'Won't be a game': Peter V'landys' fiery defence of NRL crackdown

·5-min read
Pictured here, Storm star Ryan Papenhuyzen is attended to by medical staff after suffering concussion.
Storm star Ryan Papenhuyzen had to be taken from the field after a high shot against the Dragons.

Australian Rugby League Commission chairman Peter V’landys has launched a fiery defence of an NRL crackdown that saw multiple send-offs and sin-binnings and a record number of charges over Magic Round.

Over the three days of action, the match review committee placed 24 players on report, with three sent off and 14 sent to the sin-bin as the crackdown on dangerous play was enacted.

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The tough blitz - aimed at discouraging contact with players' heads and protecting the welfare of the sports stars - was met with mixed responses from fans.

While many agree that the safety of the players is paramount, others argued that the strict interpretations left little room for error and threatened the fabric of the game.

Speaking on NRL 360 on Monday night, V’landys was unapologetic about the crackdown, insisting that concussion was the biggest issue facing the game right now.

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The league chief says the game's lawmakers have a duty to protect the long-term welfare of the players, bearing in mind everything science has taught us about concussion.

“We have an obligation to our players and their welfare. We want our players to leave the game with all their faculties,” V'landys told the panel.

“Coaches have got this situation where they want to win at all costs, and I appreciate that. But my job is to make sure of the players’ safety, and if we don’t do something about concussion we’re going to have a long-term problem.

“We need to address it and we need to address it now. Not tomorrow, not next week, but right now.

“I make no apologies that we’re going to do everything in our power to keep the safety of our players.

“This is for the future of the game. Any administrator in a contact sport who doesn’t address concussion, they are doing the wrong thing.

“I take this very seriously, and I shouldn’t hold my position as chairman of the ARL Commission if I weaken on this.

“It’s the single biggest issue. We had the challenge last year of COVID... we’ve now got to unite and beat the concussion issue, because if we don’t do it now in 10 or 15 years there won’t be a game.”

V'landys also hits back at a suggestion from NRL 360 host Ben Ikin that teams weren't sufficiently warned about the new directive or there was a lack of consultation with the various stakeholders of the sport.

The ARLC chair also insisted that they weren't new rules being policed by referees, merely the tougher enforcement of pre-existing ones so as to protect the players.

V'landys says it's essentially up to the players to be more careful with dangerous contact and that the good coaches had already been drilling this into them.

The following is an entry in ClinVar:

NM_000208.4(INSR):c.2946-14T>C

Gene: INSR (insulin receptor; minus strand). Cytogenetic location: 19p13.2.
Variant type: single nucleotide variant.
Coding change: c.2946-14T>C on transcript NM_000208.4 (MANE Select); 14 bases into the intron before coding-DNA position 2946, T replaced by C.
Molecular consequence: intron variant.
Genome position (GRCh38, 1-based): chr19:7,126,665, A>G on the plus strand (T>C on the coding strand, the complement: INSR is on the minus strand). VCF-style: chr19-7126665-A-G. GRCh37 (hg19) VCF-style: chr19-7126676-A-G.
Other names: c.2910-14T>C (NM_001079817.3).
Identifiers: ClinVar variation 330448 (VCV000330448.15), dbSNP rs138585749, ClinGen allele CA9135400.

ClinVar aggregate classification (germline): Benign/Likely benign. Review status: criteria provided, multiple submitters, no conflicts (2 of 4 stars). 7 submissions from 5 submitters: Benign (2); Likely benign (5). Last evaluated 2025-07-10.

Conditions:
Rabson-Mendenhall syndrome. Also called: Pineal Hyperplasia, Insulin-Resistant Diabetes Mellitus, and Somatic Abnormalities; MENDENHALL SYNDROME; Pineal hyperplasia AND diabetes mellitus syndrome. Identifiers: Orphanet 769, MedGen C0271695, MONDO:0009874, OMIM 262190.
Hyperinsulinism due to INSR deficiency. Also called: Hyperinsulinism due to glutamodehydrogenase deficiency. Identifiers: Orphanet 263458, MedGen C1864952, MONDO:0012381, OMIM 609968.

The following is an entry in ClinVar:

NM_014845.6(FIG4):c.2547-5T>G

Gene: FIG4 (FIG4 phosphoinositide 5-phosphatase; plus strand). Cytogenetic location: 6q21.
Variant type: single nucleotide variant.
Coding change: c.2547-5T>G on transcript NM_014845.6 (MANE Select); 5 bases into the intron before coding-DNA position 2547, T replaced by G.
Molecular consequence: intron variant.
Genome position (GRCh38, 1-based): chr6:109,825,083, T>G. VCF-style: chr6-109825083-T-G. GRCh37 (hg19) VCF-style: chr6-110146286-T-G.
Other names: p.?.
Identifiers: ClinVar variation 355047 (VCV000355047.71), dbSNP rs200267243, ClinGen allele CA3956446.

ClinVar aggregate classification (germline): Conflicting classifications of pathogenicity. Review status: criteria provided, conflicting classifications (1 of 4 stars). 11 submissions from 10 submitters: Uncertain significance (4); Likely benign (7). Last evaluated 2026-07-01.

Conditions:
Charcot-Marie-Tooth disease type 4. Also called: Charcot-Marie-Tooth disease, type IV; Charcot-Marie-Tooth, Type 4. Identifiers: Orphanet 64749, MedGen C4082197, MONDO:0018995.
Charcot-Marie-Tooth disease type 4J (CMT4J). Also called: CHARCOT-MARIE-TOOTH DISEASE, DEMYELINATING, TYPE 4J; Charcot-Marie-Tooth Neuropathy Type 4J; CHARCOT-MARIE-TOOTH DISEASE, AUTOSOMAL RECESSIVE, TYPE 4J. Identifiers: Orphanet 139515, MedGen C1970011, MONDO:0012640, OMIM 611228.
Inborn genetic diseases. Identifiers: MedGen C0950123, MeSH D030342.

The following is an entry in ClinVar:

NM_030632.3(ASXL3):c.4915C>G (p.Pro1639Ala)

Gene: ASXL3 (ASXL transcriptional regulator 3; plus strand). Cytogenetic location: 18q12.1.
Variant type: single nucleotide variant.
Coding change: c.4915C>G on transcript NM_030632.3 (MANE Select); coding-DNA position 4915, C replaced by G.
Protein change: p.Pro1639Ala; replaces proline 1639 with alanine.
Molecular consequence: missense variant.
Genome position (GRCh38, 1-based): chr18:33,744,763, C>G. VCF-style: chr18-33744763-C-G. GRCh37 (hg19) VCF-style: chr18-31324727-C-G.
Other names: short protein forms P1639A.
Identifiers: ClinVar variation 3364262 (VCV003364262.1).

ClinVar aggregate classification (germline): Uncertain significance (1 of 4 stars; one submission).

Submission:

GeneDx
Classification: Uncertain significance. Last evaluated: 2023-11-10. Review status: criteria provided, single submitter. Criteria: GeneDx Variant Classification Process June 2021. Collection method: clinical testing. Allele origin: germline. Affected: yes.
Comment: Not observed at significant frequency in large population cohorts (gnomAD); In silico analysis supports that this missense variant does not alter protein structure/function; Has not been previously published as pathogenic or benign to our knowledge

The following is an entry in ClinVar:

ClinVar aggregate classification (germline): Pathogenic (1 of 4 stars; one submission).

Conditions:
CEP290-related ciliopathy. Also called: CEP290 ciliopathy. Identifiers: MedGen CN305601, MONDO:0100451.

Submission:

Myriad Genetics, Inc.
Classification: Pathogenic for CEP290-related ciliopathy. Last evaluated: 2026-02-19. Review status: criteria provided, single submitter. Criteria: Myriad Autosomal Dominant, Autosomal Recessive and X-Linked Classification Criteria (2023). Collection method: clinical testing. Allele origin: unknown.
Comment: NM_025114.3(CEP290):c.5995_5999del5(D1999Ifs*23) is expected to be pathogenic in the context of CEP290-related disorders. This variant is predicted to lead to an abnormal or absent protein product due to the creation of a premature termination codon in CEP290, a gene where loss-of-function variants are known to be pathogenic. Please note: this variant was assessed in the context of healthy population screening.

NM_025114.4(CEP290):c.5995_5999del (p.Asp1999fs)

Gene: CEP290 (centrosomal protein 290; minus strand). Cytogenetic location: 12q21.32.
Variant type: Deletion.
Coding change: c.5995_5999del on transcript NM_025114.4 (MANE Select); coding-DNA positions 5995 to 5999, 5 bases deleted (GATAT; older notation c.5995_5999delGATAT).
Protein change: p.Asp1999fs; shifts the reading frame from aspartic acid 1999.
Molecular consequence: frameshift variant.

“The good coaches will immediately change the players’ style and behaviour, and they will have a competitive edge,” he said.

“Those coaches have already started to do that, they’ve changed the technique of the players and their tackling techniques. They won’t get any players sent to the sin bin, they won’t have any players sent off, they will have a competitive advantage.

Seen here, Dragons forward Josh McGuire is sent to the sin bin.
Magic Round saw a host of players sent to the sin bin. Pic: Getty

Onus on coaches and players to adapt

As of Monday afternoon, 20 weeks worth of suspensions had been handed out by the MRC, with five players yet to enter a plea - two of whom are facing a total of six games banned.

According to the NRL's head of football Graham Annesley, they're charges that would have been handed out in any week, regardless of the NRL's new stance on tougher on-field punishment for contact with the head or neck.

Annesley said the record number of charges, which almost doubled last week's 22-year record of 14, is because dangerous contact is happening more often.

"People have said that Magic Round was wrecked because of what the referees did," he said.

"Magic Round was impacted because of what the players did.

"Referees responded to that.

"If these incidents don't happen, no one is complaining about the referees taking action because there's no action to take. It's disappointing."

However, he could not explain why incidents of foul play and dangerous contact happened more in round 10 than at any other weekend in NRL history.

Annesley said there is not yet enough data to judge whether rule changes brought in at the start of the season have fatigued players to the point where tackle technique is affected.

"I'm hoping it's just one of those unusual spikes that we have in any season ... but this is a big number, obviously," he said.

"I'm hoping it's a spike that can't be explained, and then next week it comes back down again.

"It's unfortunate that it happened on Magic Round, it's unfortunate that it happened on the weekend where the Commission said we're going to take a much tougher view of this stuff on the field, but off the field nothing changed.

"Off the field they were reviewed as they would be any other week."

As for the edict to referees to be tougher on contact with the head and neck, Annesley said the NRL simply had to catch up to every other contact sport in the world that is taking concussion seriously.

with AAP

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